Deep recursion with coroutines

Roman Elizarov
Apr 25 · 6 min read
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Photo by Riccardo Pelati on Unsplash

Kotlin Coroutines are typically used for asynchronous programming. However, the underlying design of coroutines and their implementation in Kotlin compiler are quite universal, solving problems beyond asynchronous programming. Let’s take a look at one such problem that can be elegantly solved with coroutines— writing deeply recursive functions.

Setup

Consider a tree data structure. For this example, let’s use this simple binary tree where each Tree node has a reference to its left and right children:

class Tree(val left: Tree?, val right: Tree?)

The depth of the tree is defined as the length of the longest path from its root to its child nodes. It can be computed by the following recursive function:

fun depth(t: Tree?): Int =
if (t == null) 0 else maxOf(
depth(t.left), // recursive call one
depth(t.right) // recursive call two
) + 1

The logic here is straightforward. The depth is simply the maximum of the depth of the left and right children plus one, with the special case of zero when the tree is empty.

Recursion is a great tool for working with tree-like data structures, but there is a catch. Let’s generate a deep tree containing 100K nodes. Start with a leaf node Tree(null, null) as a seed and repeatedly generate parent nodes that link to the previous node as their left children:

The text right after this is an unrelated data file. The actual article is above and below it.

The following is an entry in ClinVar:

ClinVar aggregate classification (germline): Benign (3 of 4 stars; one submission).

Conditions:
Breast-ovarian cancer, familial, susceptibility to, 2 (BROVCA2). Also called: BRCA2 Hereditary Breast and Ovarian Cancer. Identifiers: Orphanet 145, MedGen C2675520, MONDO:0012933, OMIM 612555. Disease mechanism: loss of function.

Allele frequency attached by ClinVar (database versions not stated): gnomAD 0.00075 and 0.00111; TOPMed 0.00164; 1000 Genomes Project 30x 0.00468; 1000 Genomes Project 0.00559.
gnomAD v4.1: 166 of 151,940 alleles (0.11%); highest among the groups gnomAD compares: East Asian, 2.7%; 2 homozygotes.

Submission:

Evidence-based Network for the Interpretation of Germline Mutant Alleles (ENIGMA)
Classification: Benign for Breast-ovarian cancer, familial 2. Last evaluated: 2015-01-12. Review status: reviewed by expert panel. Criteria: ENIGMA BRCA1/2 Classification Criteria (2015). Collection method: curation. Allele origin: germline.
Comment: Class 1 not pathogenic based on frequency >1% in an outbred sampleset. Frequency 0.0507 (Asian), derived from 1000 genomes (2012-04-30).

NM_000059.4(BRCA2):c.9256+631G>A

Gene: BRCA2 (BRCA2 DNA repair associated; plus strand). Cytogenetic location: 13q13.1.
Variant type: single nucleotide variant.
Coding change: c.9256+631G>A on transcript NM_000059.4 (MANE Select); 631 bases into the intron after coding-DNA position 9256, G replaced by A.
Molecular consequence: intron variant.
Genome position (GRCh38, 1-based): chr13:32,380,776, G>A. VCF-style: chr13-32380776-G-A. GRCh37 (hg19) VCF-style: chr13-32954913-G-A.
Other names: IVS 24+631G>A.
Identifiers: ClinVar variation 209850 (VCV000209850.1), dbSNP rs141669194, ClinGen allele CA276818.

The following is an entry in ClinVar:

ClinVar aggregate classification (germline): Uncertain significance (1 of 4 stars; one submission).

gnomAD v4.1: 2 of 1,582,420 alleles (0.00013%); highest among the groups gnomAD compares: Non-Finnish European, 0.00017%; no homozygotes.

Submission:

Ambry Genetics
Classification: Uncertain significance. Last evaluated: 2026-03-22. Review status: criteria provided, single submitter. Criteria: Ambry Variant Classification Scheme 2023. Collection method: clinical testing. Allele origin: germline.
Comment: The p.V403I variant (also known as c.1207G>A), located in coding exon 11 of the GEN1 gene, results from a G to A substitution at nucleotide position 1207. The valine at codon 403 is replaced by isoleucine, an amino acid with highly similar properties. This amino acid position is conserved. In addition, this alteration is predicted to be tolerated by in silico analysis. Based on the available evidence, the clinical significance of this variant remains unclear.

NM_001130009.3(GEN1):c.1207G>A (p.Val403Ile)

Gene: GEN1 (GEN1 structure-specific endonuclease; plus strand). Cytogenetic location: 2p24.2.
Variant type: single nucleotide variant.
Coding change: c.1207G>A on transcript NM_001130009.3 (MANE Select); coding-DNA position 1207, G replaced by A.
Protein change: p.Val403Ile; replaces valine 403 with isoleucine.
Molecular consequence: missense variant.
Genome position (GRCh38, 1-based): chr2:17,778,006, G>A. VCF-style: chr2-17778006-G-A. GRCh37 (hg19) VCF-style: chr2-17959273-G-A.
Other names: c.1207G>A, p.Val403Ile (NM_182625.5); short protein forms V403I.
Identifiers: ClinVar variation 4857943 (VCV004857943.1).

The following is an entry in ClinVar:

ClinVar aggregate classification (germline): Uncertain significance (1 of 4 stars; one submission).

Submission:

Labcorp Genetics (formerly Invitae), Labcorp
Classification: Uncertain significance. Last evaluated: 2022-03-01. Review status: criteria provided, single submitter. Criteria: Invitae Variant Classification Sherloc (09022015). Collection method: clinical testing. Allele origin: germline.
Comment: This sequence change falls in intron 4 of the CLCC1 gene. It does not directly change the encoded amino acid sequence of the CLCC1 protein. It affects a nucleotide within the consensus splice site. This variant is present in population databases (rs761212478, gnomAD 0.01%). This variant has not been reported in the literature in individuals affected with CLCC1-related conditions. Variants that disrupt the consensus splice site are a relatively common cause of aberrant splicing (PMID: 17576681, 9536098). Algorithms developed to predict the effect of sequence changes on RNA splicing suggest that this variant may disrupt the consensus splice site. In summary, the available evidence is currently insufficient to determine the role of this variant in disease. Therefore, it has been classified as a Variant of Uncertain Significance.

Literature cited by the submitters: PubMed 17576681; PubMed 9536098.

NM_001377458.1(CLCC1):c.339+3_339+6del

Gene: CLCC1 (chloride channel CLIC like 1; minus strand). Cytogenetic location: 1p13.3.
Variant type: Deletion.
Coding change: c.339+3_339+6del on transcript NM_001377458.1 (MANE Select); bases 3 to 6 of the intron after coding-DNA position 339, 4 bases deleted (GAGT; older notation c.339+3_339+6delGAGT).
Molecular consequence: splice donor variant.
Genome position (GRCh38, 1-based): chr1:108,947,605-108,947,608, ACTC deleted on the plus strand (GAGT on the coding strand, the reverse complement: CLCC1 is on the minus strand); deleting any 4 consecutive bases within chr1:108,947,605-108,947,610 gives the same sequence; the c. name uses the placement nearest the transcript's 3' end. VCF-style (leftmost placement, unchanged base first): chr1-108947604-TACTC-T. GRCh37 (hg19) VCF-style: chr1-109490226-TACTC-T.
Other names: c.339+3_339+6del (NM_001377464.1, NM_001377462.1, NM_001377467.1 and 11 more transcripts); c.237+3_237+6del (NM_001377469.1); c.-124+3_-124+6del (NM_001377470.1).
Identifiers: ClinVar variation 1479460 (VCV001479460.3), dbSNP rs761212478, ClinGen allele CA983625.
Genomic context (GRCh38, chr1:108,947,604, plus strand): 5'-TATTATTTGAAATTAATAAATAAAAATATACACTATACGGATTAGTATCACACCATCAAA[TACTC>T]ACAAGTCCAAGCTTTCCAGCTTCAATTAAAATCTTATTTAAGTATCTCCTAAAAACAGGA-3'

val n = 100_000
val deepTree = generateSequence(Tree(null, null)) { prev ->
Tree(prev, null)
}.take(n).last()

This is not a particularly big data structure. It occupies less than 2MiB of memory, which is not much at all for a modern machine with gigabytes of available memory. Now, let’s try to use our depth function on it:

If you run it in Kotlin Playground you’ll get “Your program produces too much output!” message. If you run the same code on your local machine you’ll see what kind of output that is:

Exception in thread "main" java.lang.StackOverflowError
at FileKt.depth(File.kt:5)
... // many more lines like that

Problem

Oops! Despite the relatively small size of this tree, the depth call is running out of resources. It is written as a recursive function and it depletes a separate memory region that keeps track of thread’s call stack. A typical default limit for stack size is just a few megabytes, which is not enough here.

If the only thing we were doing in our software was to find the depth of this deepTree, then we could have reconfigured our runtime to use a larger stack size. But this kind of solution does not scale to real-life applications.

The other problem is that modern runtimes, like JVM HotSpot (that we are running this example under), are not really designed to work with large call stacks and run into all sorts of performance problems with deep recursion. Fortunately, there is another solution.